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The Nord Stream pipelines: Not just business, and not just about gas

Europe (Central and Eastern)
 
European Union
 
Governance
 
International Relations
 
Political Economy
 
Business
 
Presenter
Anke Schmidt-Felzmann
Swedish Institute of International Affairs
Authors
Anke Schmidt-Felzmann
Swedish Institute of International Affairs

Abstract
This paper engages with the material and the unsaid in a controversial Eurasian energy project. It takes a closer look at the Nord Stream pipelines 1&2 (Nord Stream I) and the planned pipelines 3&4 (Nord Stream II). The Nord Stream pipelines - gas infrastructure connecting Russia with Germany across the Baltic Sea – have been subject to heated debates in the European Union and caused controversy in and between the countries affected by the infrastructure. Nevertheless, the narrow focus on certain aspects in the public debate, and the striking neglect of other aspects raises the question of why, how and to what extent key political and commercial stakeholders disengage from the assessment of the full range of material, political, commercial, legal and security implications that projects of this magnitude imply. The paper takes issue with the claim, frequently heard in the EU, that these projects with the Russian state-controlled energy giant Gazprom are “just business deals” – as supporters have consistently argued. At the same time, it also takes issue with the alternative argument used by opponents, namely that the project is undesirable because it will increase Germany’s and the EU’s dependence on Russian gas while harming the economic interests of the traditional transit countries it circumvents, and that the EU’s legal framework must determine the fate of the project. Both sides reason along the lines of “private business interests” versus “state-controlled geo-economic interests”. While opponents refer to the competences of the EU, advocates refer to the rules of supply and demand on the free market. A closer scrutiny of the material aspects of the project development and construction phases as well as the end results reveals additional aspects of importance. Examining the details of the project and the actors “on the ground” that are involved in the construction and implementation phases, reveals that the material, the commercial and the political are not being considered in equal measure in the decision-making phase. Instead, the analysis highlights that the debates have zoomed in on the commercial and broader geo-economic and legal questions, while neglecting the intrinsic link between the material,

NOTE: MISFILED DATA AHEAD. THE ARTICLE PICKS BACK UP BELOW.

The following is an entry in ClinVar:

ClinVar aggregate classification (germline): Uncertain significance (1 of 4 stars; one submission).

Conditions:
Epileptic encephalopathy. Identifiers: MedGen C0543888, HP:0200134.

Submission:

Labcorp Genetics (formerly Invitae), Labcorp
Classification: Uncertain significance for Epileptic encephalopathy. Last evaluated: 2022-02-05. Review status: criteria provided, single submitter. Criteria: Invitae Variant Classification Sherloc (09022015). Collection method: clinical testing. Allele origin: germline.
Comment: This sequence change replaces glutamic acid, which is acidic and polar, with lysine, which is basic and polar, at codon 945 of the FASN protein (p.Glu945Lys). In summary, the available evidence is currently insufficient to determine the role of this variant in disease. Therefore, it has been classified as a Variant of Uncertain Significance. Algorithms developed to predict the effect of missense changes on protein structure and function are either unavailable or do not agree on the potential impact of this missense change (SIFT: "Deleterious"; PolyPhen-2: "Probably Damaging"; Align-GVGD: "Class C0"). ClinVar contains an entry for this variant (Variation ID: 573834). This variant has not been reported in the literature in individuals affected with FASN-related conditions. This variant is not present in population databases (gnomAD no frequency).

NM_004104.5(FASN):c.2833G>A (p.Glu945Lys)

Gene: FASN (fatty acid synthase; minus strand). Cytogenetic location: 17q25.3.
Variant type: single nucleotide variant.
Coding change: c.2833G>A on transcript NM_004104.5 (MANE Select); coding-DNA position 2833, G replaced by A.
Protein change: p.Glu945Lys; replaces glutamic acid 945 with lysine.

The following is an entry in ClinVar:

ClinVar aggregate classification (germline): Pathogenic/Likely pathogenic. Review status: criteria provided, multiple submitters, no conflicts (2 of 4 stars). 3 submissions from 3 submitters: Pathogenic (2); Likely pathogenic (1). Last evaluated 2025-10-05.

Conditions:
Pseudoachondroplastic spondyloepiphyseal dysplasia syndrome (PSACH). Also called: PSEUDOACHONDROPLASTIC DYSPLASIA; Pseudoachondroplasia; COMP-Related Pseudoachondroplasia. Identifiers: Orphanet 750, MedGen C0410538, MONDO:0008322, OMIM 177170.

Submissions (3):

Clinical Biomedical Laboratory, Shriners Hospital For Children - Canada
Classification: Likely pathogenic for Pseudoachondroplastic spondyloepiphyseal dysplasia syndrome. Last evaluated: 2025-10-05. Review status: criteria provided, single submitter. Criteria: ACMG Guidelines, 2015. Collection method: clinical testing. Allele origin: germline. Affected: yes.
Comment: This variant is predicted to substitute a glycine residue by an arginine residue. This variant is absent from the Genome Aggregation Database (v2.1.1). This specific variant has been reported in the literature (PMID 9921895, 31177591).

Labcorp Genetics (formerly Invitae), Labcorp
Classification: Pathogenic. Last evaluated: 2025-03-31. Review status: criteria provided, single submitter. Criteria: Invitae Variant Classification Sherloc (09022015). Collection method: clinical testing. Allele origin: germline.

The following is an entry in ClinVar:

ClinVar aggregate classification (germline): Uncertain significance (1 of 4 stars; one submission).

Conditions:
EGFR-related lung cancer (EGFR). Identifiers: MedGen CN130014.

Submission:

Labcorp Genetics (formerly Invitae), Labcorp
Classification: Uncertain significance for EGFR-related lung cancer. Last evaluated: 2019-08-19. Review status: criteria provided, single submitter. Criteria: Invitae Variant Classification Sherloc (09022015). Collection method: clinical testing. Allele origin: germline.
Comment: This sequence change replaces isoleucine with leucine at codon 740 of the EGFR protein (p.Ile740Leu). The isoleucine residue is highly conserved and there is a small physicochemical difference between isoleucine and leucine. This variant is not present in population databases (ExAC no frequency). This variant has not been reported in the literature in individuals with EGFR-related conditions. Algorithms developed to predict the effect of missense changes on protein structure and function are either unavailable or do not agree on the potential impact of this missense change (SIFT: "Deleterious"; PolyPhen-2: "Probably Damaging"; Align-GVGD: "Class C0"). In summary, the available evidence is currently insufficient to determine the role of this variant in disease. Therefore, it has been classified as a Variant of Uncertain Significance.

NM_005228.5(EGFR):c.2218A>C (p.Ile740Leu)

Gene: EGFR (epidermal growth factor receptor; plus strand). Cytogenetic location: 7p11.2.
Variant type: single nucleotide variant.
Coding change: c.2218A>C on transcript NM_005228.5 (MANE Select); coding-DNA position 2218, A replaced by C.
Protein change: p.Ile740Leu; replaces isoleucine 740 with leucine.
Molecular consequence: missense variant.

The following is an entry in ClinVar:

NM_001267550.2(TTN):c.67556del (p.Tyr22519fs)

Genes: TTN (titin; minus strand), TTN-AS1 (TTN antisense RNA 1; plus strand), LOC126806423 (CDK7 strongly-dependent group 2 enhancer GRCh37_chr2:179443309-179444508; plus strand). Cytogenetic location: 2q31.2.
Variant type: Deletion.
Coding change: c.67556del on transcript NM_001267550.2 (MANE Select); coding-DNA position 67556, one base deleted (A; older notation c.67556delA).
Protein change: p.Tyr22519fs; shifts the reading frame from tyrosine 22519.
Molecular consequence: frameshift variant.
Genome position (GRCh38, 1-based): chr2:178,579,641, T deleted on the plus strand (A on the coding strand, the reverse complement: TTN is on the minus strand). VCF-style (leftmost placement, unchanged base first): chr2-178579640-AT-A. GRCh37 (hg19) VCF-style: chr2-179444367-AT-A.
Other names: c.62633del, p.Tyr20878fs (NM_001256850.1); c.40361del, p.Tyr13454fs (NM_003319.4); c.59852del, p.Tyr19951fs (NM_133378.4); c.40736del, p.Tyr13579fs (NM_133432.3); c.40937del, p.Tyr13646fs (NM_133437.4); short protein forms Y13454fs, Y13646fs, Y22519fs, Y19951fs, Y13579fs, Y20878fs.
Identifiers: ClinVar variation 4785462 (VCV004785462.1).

political and security interests. The analysis reveals also that the Nord Stream project involves many more stakeholders in the EU, and includes a range of deals benefitting the Russian state that have broader implications for the EU and different member states’ security. It concludes that the compartmentalized nature of decision-making on the EU side results in a focus on isolated aspects of the infrastructure project. Costs and benefits of the infrastructure project are being weighed and assessed at different levels of the administrative and political hierarchy almost in complete isolation from one another. When all of the individual pieces of the puzzle are assembled, an intricate web of actors and side-deals is revealed that has far greater consequences than “just” the increase in Russian gas volumes delivered to the main customer on the EU market, and reaches far beyond the “Berlin-Moscow” relationship.
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